Jerry Belson was 68 years old when he died of cancer on October 13. The name may not ring a bell, but as a writer he had more than a passing role in some of the best TV sitcoms ever to make it to the small screen, including the Dick Van Dyke, Mary Tyler Moore, and Danny Thomas shows, as well as Gomer Pyle, Love American Style and the Tracey Ullman show. But his crowning achievement may have been the The Odd Couple, where he not only wrote teleplays for the show but was instrumental in adapting the Neil Simon movie (originally a play) to television. Now, I have no idea what adapting something to television entails, but it sounds like a significant contribution, and something you'd be amply compensated for, maybe even important enough to have your own office with your name on the door for the effort. As funny as the 1968 movie with Jack Lemmon and Walter Matthau was, lots of people fall into the camp that believe the 1970s TV version of The Odd Couple starring Tony Randall and Jack Klugman as Felix & Oscar surpasses it. Include me in that camp. Anyone who was so integral to my favorite sitcom of all time will get his props on my blog if I have anything to do with it, and I think I can unabashedly say I do. Of course at this point nobody knows which writer wrote which jokes, but let's just agree that Jerry Belson contributed greatly to the merriment of millions of people through the years, and that is not a bad legacy to have.

Freddy Fender had a very successful solo career singing country ballads in a plaintive understated tremolo, but it was as one-fourth of Tex-Mex supergroup the Texas Tornados that many will fondly remember him. He also passed away from the Big C, at age 69, on October 14, a day after Jerry Belson. His biggest hits both came in 1975, with Before The Next Teardrop Falls and Wasted Days & Wasted Nights. Teardrop reached #1 on the pop and country charts, while Wasted hit #1 country and #10 pop. He was busted in 1960 for marijuana possession and spent three years in a Louisiana jail, a miscarriage of justice that undoubtedly contributed to his forlorn voice and presentation. Together with living legends Doug Sahm, Flaco Jimenez and Augie Meyers, Fender made a series of albums starting in 1990 under the name Texas Tornados that are undeniable masterpieces. (The always reliable gives the first three records at least 4 stars each.) And their live shows, many of which were caught on Austin City Limits, were even better.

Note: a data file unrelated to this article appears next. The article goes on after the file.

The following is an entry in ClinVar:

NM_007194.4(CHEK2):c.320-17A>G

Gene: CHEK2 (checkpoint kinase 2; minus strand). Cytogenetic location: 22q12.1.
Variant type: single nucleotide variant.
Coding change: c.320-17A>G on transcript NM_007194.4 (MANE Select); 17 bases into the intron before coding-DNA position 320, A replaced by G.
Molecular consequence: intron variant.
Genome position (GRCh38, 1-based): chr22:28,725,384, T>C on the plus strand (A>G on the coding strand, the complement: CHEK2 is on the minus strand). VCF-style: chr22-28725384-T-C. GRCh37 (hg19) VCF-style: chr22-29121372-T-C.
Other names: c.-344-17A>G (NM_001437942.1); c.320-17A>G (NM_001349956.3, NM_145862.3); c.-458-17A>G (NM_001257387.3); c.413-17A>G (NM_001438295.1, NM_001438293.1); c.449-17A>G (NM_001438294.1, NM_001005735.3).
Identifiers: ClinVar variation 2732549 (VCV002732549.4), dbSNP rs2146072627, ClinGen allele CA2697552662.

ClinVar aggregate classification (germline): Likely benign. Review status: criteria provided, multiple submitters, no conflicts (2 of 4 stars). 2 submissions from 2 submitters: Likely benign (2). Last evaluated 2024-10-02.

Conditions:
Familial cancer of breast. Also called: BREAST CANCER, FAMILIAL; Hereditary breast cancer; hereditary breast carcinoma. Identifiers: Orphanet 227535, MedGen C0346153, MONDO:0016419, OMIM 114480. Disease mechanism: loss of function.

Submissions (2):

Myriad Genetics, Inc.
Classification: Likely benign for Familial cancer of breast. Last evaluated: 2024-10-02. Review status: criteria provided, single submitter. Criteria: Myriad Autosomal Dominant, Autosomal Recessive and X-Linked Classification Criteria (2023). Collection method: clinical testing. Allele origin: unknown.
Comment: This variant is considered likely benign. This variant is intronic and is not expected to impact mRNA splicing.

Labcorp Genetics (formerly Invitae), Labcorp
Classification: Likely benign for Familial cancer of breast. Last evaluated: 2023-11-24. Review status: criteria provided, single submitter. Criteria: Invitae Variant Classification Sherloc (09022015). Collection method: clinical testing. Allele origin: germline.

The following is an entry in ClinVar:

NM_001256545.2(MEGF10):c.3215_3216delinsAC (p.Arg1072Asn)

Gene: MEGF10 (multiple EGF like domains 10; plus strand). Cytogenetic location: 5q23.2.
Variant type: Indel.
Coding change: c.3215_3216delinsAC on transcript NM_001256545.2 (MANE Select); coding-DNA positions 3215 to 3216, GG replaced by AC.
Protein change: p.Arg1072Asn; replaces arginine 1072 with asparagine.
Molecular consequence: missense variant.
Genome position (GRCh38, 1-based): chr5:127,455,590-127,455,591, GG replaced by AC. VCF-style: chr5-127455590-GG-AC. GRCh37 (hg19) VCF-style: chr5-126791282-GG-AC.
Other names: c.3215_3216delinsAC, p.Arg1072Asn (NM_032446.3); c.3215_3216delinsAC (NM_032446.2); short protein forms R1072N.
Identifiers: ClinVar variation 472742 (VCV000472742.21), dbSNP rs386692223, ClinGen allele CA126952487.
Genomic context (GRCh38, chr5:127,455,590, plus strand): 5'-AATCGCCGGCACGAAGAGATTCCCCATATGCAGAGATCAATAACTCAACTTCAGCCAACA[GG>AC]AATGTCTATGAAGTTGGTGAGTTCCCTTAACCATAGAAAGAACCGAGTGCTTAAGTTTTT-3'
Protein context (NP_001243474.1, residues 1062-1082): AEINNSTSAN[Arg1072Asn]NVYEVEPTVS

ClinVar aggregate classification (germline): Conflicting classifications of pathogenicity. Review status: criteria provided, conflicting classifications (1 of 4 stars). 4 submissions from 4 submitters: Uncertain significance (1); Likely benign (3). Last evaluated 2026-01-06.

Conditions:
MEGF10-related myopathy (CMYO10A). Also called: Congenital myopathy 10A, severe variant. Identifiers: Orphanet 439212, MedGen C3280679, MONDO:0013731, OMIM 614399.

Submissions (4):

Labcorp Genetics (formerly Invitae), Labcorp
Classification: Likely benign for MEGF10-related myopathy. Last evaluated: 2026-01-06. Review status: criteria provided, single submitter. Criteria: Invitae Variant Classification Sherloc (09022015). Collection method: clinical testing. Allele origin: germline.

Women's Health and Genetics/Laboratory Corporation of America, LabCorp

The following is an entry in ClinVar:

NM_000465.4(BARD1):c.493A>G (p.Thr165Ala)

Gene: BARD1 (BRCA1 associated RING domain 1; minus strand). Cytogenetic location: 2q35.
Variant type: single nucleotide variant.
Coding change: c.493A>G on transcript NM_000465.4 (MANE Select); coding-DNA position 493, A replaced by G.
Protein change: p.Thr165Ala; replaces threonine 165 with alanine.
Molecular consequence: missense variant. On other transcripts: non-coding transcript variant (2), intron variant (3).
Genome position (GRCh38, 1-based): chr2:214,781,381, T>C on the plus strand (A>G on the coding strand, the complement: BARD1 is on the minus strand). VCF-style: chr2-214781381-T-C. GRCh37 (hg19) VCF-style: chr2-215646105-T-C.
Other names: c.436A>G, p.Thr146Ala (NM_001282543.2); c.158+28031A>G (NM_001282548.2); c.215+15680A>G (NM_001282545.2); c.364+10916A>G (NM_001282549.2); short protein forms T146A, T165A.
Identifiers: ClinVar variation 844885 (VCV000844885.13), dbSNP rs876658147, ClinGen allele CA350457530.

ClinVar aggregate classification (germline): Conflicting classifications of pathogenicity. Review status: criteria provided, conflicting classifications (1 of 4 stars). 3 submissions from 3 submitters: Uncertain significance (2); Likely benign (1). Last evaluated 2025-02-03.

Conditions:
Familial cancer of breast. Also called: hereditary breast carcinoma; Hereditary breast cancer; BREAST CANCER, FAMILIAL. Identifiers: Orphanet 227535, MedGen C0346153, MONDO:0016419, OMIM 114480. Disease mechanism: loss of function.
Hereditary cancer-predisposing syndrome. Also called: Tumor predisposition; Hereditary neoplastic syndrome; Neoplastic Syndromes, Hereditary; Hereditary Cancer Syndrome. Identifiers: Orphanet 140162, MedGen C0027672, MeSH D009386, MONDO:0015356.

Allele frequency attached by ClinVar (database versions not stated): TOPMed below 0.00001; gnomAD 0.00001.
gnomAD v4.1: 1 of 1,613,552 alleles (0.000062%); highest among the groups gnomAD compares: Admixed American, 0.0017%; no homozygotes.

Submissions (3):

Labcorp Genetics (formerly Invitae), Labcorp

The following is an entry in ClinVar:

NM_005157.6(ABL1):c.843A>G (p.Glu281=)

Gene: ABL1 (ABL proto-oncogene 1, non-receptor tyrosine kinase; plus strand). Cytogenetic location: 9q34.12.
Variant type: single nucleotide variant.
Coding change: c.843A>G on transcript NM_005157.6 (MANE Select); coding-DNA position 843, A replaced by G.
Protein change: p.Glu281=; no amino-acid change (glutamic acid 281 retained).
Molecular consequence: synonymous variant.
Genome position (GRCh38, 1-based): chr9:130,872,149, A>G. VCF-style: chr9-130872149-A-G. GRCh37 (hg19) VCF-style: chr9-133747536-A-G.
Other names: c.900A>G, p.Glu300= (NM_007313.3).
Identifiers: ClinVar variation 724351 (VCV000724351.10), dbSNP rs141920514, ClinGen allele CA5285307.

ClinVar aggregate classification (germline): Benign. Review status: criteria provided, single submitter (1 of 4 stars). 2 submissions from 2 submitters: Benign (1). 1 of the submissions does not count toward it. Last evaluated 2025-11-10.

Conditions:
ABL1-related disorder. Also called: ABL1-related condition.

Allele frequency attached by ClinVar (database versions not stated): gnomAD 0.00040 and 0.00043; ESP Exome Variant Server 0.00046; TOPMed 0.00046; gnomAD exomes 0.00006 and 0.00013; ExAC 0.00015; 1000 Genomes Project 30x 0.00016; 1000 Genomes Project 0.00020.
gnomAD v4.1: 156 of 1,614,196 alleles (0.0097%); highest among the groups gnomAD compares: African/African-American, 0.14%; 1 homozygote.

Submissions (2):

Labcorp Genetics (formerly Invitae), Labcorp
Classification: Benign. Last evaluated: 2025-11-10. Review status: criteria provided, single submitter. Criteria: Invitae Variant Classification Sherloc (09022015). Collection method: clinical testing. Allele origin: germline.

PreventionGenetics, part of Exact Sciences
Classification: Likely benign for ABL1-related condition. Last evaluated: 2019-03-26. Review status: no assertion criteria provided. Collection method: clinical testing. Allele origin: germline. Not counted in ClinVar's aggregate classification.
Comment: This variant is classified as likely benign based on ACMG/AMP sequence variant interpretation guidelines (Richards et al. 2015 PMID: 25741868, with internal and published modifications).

Buck O'Neil was the Negro League era ballplayer and manager who became an "overnight sensation" after the country fell in love with his passion for the game when he was interviewed for Ken Burns' terrific documentary about the history of Major League Baseball. He died on October 6 at age 94. This man with the sparkling gleam in his eyes and the kindly demeanor remained amazingly bitter-free, always classy, never blaming anyone for depriving him and other Black and Latin players of his chance to play in the big leagues against the best of the best. Unfortunately, despite a stellar career as a player and later a longtime scout for the Chicago Cubs, O'Neil had to endure one last major injustice when the selection committee callously left him off (by a single vote!) their list of 17 Negro League honorees to be inducted into the Baseball Hall Of Fame in July 2006. A total, utter disgrace. But O'Neil even took that indignity in stride, telling the crowd at the ceremony, "God's been good to me. They didn't think Buck was good enough to be in the Hall of Fame. That's the way they thought about it and that's the way it is, so we're going to live with that. Now, if I'm a Hall of Famer for you, that's all right with me. Just keep loving old Buck. Don't weep for Buck. No, man, be happy, be thankful."

If you can read that and not tear up, check your pulse real good, and then check tomorrow's obituaries for your name, because you must already be dead.